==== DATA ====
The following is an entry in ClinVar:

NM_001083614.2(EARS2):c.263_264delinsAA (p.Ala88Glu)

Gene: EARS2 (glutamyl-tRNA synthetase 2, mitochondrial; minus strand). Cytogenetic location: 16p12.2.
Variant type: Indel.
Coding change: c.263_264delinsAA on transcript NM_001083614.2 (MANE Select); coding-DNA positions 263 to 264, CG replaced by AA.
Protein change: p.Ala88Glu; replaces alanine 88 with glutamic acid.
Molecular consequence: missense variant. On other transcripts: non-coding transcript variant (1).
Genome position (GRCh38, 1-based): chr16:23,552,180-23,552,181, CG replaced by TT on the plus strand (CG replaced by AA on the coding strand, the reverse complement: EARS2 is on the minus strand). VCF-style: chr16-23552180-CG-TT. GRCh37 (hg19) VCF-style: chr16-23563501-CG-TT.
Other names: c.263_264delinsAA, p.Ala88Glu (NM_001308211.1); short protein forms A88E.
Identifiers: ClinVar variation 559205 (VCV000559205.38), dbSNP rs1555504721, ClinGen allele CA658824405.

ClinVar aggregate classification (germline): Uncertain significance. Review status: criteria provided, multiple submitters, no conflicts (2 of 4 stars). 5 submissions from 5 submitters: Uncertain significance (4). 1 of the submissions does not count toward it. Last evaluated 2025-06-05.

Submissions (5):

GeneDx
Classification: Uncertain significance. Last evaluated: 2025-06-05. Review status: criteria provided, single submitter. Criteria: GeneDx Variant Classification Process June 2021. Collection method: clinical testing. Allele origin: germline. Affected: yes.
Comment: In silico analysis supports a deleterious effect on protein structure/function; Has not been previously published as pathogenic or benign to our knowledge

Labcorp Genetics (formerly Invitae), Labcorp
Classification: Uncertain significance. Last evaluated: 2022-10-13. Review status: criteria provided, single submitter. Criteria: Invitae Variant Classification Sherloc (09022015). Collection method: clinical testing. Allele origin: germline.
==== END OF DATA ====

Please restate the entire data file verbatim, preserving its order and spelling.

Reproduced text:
The following is an entry in ClinVar:

NM_001083614.2(EARS2):c.263_264delinsAA (p.Ala88Glu)

Gene: EARS2 (glutamyl-tRNA synthetase 2, mitochondrial; minus strand). Cytogenetic location: 16p12.2.
Variant type: Indel.
Coding change: c.263_264delinsAA on transcript NM_001083614.2 (MANE Select); coding-DNA positions 263 to 264, CG replaced by AA.
Protein change: p.Ala88Glu; replaces alanine 88 with glutamic acid.
Molecular consequence: missense variant. On other transcripts: non-coding transcript variant (1).
Genome position (GRCh38, 1-based): chr16:23,552,180-23,552,181, CG replaced by TT on the plus strand (CG replaced by AA on the coding strand, the reverse complement: EARS2 is on the minus strand). VCF-style: chr16-23552180-CG-TT. GRCh37 (hg19) VCF-style: chr16-23563501-CG-TT.
Other names: c.263_264delinsAA, p.Ala88Glu (NM_001308211.1); short protein forms A88E.
Identifiers: ClinVar variation 559205 (VCV000559205.38), dbSNP rs1555504721, ClinGen allele CA658824405.

ClinVar aggregate classification (germline): Uncertain significance. Review status: criteria provided, multiple submitters, no conflicts (2 of 4 stars). 5 submissions from 5 submitters: Uncertain significance (4). 1 of the submissions does not count toward it. Last evaluated 2025-06-05.

Submissions (5):

GeneDx
Classification: Uncertain significance. Last evaluated: 2025-06-05. Review status: criteria provided, single submitter. Criteria: GeneDx Variant Classification Process June 2021. Collection method: clinical testing. Allele origin: germline. Affected: yes.
Comment: In silico analysis supports a deleterious effect on protein structure/function; Has not been previously published as pathogenic or benign to our knowledge

Labcorp Genetics (formerly Invitae), Labcorp
Classification: Uncertain significance. Last evaluated: 2022-10-13. Review status: criteria provided, single submitter. Criteria: Invitae Variant Classification Sherloc (09022015). Collection method: clinical testing. Allele origin: germline.